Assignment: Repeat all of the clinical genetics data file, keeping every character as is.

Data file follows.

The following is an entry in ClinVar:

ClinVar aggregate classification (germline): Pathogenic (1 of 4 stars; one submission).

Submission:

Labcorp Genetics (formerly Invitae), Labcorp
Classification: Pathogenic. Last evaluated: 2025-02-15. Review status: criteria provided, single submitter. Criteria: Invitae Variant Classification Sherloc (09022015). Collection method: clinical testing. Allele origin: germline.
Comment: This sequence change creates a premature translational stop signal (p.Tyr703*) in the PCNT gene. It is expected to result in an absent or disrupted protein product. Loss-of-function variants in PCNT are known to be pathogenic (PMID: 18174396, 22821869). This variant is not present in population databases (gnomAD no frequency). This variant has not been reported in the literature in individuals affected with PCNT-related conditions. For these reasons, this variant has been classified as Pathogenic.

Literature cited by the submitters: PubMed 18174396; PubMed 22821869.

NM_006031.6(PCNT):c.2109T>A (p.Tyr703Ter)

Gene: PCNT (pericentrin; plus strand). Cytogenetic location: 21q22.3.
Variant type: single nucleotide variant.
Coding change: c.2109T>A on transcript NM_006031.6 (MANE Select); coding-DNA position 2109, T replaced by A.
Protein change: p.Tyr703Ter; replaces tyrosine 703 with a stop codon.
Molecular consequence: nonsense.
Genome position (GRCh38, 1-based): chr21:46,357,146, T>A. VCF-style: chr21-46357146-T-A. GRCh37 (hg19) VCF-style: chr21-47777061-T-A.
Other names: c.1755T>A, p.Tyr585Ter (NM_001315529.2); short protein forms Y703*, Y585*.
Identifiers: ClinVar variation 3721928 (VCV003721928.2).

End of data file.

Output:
The following is an entry in ClinVar:

ClinVar aggregate classification (germline): Pathogenic (1 of 4 stars; one submission).

Submission:

Labcorp Genetics (formerly Invitae), Labcorp
Classification: Pathogenic. Last evaluated: 2025-02-15. Review status: criteria provided, single submitter. Criteria: Invitae Variant Classification Sherloc (09022015). Collection method: clinical testing. Allele origin: germline.
Comment: This sequence change creates a premature translational stop signal (p.Tyr703*) in the PCNT gene. It is expected to result in an absent or disrupted protein product. Loss-of-function variants in PCNT are known to be pathogenic (PMID: 18174396, 22821869). This variant is not present in population databases (gnomAD no frequency). This variant has not been reported in the literature in individuals affected with PCNT-related conditions. For these reasons, this variant has been classified as Pathogenic.

Literature cited by the submitters: PubMed 18174396; PubMed 22821869.

NM_006031.6(PCNT):c.2109T>A (p.Tyr703Ter)

Gene: PCNT (pericentrin; plus strand). Cytogenetic location: 21q22.3.
Variant type: single nucleotide variant.
Coding change: c.2109T>A on transcript NM_006031.6 (MANE Select); coding-DNA position 2109, T replaced by A.
Protein change: p.Tyr703Ter; replaces tyrosine 703 with a stop codon.
Molecular consequence: nonsense.
Genome position (GRCh38, 1-based): chr21:46,357,146, T>A. VCF-style: chr21-46357146-T-A. GRCh37 (hg19) VCF-style: chr21-47777061-T-A.
Other names: c.1755T>A, p.Tyr585Ter (NM_001315529.2); short protein forms Y703*, Y585*.
Identifiers: ClinVar variation 3721928 (VCV003721928.2).